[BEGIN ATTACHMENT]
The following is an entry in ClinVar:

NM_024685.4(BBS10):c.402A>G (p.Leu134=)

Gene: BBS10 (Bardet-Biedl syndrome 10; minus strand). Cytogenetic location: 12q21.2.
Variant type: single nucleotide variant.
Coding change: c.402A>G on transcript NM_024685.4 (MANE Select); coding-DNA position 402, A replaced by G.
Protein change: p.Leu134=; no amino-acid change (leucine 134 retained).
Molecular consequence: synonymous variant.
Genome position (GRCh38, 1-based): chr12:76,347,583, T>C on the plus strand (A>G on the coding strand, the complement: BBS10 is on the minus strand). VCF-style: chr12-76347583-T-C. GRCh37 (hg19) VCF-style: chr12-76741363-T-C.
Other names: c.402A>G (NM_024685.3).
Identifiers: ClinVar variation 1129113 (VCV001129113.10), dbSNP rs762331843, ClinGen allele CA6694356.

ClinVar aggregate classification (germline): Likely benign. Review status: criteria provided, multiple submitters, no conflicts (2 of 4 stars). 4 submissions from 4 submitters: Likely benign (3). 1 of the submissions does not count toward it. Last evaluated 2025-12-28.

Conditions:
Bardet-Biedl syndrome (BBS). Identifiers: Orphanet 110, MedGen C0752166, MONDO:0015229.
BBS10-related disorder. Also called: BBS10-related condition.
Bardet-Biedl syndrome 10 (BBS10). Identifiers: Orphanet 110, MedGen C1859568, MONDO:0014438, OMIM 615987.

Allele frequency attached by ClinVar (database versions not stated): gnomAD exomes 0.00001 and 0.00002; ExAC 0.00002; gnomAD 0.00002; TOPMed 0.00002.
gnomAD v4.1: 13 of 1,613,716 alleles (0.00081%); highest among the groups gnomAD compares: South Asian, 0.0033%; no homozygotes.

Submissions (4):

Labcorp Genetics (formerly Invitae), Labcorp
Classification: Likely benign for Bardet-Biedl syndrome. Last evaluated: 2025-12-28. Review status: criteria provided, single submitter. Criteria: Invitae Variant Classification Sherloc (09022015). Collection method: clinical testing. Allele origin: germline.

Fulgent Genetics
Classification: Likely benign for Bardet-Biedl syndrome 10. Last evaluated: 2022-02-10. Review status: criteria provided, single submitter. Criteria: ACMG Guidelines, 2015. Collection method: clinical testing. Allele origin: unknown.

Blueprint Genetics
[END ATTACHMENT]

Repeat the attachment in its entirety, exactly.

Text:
The following is an entry in ClinVar:

NM_024685.4(BBS10):c.402A>G (p.Leu134=)

Gene: BBS10 (Bardet-Biedl syndrome 10; minus strand). Cytogenetic location: 12q21.2.
Variant type: single nucleotide variant.
Coding change: c.402A>G on transcript NM_024685.4 (MANE Select); coding-DNA position 402, A replaced by G.
Protein change: p.Leu134=; no amino-acid change (leucine 134 retained).
Molecular consequence: synonymous variant.
Genome position (GRCh38, 1-based): chr12:76,347,583, T>C on the plus strand (A>G on the coding strand, the complement: BBS10 is on the minus strand). VCF-style: chr12-76347583-T-C. GRCh37 (hg19) VCF-style: chr12-76741363-T-C.
Other names: c.402A>G (NM_024685.3).
Identifiers: ClinVar variation 1129113 (VCV001129113.10), dbSNP rs762331843, ClinGen allele CA6694356.

ClinVar aggregate classification (germline): Likely benign. Review status: criteria provided, multiple submitters, no conflicts (2 of 4 stars). 4 submissions from 4 submitters: Likely benign (3). 1 of the submissions does not count toward it. Last evaluated 2025-12-28.

Conditions:
Bardet-Biedl syndrome (BBS). Identifiers: Orphanet 110, MedGen C0752166, MONDO:0015229.
BBS10-related disorder. Also called: BBS10-related condition.
Bardet-Biedl syndrome 10 (BBS10). Identifiers: Orphanet 110, MedGen C1859568, MONDO:0014438, OMIM 615987.

Allele frequency attached by ClinVar (database versions not stated): gnomAD exomes 0.00001 and 0.00002; ExAC 0.00002; gnomAD 0.00002; TOPMed 0.00002.
gnomAD v4.1: 13 of 1,613,716 alleles (0.00081%); highest among the groups gnomAD compares: South Asian, 0.0033%; no homozygotes.

Submissions (4):

Labcorp Genetics (formerly Invitae), Labcorp
Classification: Likely benign for Bardet-Biedl syndrome. Last evaluated: 2025-12-28. Review status: criteria provided, single submitter. Criteria: Invitae Variant Classification Sherloc (09022015). Collection method: clinical testing. Allele origin: germline.

Fulgent Genetics
Classification: Likely benign for Bardet-Biedl syndrome 10. Last evaluated: 2022-02-10. Review status: criteria provided, single submitter. Criteria: ACMG Guidelines, 2015. Collection method: clinical testing. Allele origin: unknown.

Blueprint Genetics